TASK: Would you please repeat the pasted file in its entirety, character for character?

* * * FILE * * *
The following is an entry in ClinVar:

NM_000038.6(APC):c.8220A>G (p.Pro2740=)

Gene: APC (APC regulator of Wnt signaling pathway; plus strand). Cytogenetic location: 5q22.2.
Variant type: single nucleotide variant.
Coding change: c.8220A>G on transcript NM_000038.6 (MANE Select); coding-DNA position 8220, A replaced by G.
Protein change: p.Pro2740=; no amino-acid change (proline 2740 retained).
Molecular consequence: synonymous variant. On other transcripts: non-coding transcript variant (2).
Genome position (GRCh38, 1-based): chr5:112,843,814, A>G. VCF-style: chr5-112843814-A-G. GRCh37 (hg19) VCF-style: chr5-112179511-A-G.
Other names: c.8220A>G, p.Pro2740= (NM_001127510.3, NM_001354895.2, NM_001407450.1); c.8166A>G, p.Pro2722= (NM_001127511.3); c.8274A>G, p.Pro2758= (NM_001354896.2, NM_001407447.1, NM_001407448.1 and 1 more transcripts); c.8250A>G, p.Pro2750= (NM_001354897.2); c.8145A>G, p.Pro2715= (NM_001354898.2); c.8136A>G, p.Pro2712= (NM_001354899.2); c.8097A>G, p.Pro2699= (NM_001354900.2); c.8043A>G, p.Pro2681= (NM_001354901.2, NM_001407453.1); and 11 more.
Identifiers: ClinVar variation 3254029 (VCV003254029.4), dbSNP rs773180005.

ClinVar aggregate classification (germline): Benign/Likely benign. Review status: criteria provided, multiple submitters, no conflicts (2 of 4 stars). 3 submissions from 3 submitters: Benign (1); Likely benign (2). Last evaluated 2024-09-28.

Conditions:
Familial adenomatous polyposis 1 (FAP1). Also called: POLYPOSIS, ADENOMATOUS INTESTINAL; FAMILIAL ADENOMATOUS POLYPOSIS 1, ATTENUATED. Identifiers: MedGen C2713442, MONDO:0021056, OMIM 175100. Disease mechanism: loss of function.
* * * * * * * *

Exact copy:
The following is an entry in ClinVar:

NM_000038.6(APC):c.8220A>G (p.Pro2740=)

Gene: APC (APC regulator of Wnt signaling pathway; plus strand). Cytogenetic location: 5q22.2.
Variant type: single nucleotide variant.
Coding change: c.8220A>G on transcript NM_000038.6 (MANE Select); coding-DNA position 8220, A replaced by G.
Protein change: p.Pro2740=; no amino-acid change (proline 2740 retained).
Molecular consequence: synonymous variant. On other transcripts: non-coding transcript variant (2).
Genome position (GRCh38, 1-based): chr5:112,843,814, A>G. VCF-style: chr5-112843814-A-G. GRCh37 (hg19) VCF-style: chr5-112179511-A-G.
Other names: c.8220A>G, p.Pro2740= (NM_001127510.3, NM_001354895.2, NM_001407450.1); c.8166A>G, p.Pro2722= (NM_001127511.3); c.8274A>G, p.Pro2758= (NM_001354896.2, NM_001407447.1, NM_001407448.1 and 1 more transcripts); c.8250A>G, p.Pro2750= (NM_001354897.2); c.8145A>G, p.Pro2715= (NM_001354898.2); c.8136A>G, p.Pro2712= (NM_001354899.2); c.8097A>G, p.Pro2699= (NM_001354900.2); c.8043A>G, p.Pro2681= (NM_001354901.2, NM_001407453.1); and 11 more.
Identifiers: ClinVar variation 3254029 (VCV003254029.4), dbSNP rs773180005.

ClinVar aggregate classification (germline): Benign/Likely benign. Review status: criteria provided, multiple submitters, no conflicts (2 of 4 stars). 3 submissions from 3 submitters: Benign (1); Likely benign (2). Last evaluated 2024-09-28.

Conditions:
Familial adenomatous polyposis 1 (FAP1). Also called: POLYPOSIS, ADENOMATOUS INTESTINAL; FAMILIAL ADENOMATOUS POLYPOSIS 1, ATTENUATED. Identifiers: MedGen C2713442, MONDO:0021056, OMIM 175100. Disease mechanism: loss of function.